The last twine I played was Hatred: Or, The Last Temptation of Richard Goodness (Richard Goodness, 2017) and the effword is well in evidence here. This was the second time I’d played it. I had a different reaction the first time I played it, two years ago, as part of a feedback gathering exercise. Back then, my response was: I don’t think you should release this because the shock and awe of its contents drowns out anything nuanced it is trying to say. Today, the new version frames the story in a way that lends it a more thoughtful tone and the great presentation work by Mathew S makes for a sharper, more nuanced impression. Yet not once ‘twas I ever bothered by a fuck in either incarnation. It fits just fine and there was no tsk, tsk, come on now, tone it down.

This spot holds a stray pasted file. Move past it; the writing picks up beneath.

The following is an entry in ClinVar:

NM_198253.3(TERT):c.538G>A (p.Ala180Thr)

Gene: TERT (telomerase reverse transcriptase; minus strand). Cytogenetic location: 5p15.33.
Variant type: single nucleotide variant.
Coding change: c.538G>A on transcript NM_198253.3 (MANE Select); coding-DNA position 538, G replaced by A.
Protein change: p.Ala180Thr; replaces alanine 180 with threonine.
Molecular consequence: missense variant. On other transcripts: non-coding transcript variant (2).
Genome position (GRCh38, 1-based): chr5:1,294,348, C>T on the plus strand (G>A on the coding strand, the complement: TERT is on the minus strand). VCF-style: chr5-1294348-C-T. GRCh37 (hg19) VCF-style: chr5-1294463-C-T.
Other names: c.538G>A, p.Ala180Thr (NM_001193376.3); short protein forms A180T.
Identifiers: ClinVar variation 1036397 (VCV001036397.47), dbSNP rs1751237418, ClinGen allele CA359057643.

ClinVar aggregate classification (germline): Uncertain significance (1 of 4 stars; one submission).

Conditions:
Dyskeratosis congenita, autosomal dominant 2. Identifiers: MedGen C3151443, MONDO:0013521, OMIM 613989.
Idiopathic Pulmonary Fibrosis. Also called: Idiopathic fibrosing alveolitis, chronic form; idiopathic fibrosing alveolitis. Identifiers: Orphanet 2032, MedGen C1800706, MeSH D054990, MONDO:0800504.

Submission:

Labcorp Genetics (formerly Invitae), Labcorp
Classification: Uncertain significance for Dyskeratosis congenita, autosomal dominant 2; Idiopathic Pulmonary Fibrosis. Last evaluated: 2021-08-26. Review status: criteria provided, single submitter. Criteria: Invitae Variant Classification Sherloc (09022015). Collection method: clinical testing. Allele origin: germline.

But maybe the holy effword gets on my nerves because there’s more than enough swearing around videogames in the real world. Like when when I fail to make a Veni Vedi Vici run and out it comes, that reflexive “fuck you, Terry Cavanagh”. Or during an online game where players abandon the use of nouns and verbs and dissolve into a puddle of turbo-powered expletives. We call this language colourful, but I can’t think of anything more grey for the ears.
If you’re in the mood, let me know in the comments of some infamous swears in games, both good and bad.